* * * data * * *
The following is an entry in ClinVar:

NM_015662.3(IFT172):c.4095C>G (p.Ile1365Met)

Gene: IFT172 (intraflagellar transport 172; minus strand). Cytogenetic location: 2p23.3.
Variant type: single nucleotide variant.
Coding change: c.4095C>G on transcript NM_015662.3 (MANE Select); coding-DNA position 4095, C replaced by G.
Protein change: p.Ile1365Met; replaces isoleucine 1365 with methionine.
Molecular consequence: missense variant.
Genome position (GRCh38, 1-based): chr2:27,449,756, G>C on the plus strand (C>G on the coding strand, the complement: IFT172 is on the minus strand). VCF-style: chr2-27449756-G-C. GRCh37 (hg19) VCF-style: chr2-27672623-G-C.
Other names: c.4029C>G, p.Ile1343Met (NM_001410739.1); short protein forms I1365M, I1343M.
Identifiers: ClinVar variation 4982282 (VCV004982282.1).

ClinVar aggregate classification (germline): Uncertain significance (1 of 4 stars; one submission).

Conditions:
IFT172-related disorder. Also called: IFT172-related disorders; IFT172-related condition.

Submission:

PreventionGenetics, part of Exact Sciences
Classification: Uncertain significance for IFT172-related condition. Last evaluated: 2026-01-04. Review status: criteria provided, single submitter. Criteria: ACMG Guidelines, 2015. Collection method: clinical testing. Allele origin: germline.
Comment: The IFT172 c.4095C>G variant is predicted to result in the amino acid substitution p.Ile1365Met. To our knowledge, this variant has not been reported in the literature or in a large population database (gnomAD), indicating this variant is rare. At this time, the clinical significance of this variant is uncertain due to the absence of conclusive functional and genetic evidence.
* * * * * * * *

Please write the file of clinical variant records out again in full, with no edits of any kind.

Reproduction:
The following is an entry in ClinVar:

NM_015662.3(IFT172):c.4095C>G (p.Ile1365Met)

Gene: IFT172 (intraflagellar transport 172; minus strand). Cytogenetic location: 2p23.3.
Variant type: single nucleotide variant.
Coding change: c.4095C>G on transcript NM_015662.3 (MANE Select); coding-DNA position 4095, C replaced by G.
Protein change: p.Ile1365Met; replaces isoleucine 1365 with methionine.
Molecular consequence: missense variant.
Genome position (GRCh38, 1-based): chr2:27,449,756, G>C on the plus strand (C>G on the coding strand, the complement: IFT172 is on the minus strand). VCF-style: chr2-27449756-G-C. GRCh37 (hg19) VCF-style: chr2-27672623-G-C.
Other names: c.4029C>G, p.Ile1343Met (NM_001410739.1); short protein forms I1365M, I1343M.
Identifiers: ClinVar variation 4982282 (VCV004982282.1).

ClinVar aggregate classification (germline): Uncertain significance (1 of 4 stars; one submission).

Conditions:
IFT172-related disorder. Also called: IFT172-related disorders; IFT172-related condition.

Submission:

PreventionGenetics, part of Exact Sciences
Classification: Uncertain significance for IFT172-related condition. Last evaluated: 2026-01-04. Review status: criteria provided, single submitter. Criteria: ACMG Guidelines, 2015. Collection method: clinical testing. Allele origin: germline.
Comment: The IFT172 c.4095C>G variant is predicted to result in the amino acid substitution p.Ile1365Met. To our knowledge, this variant has not been reported in the literature or in a large population database (gnomAD), indicating this variant is rare. At this time, the clinical significance of this variant is uncertain due to the absence of conclusive functional and genetic evidence.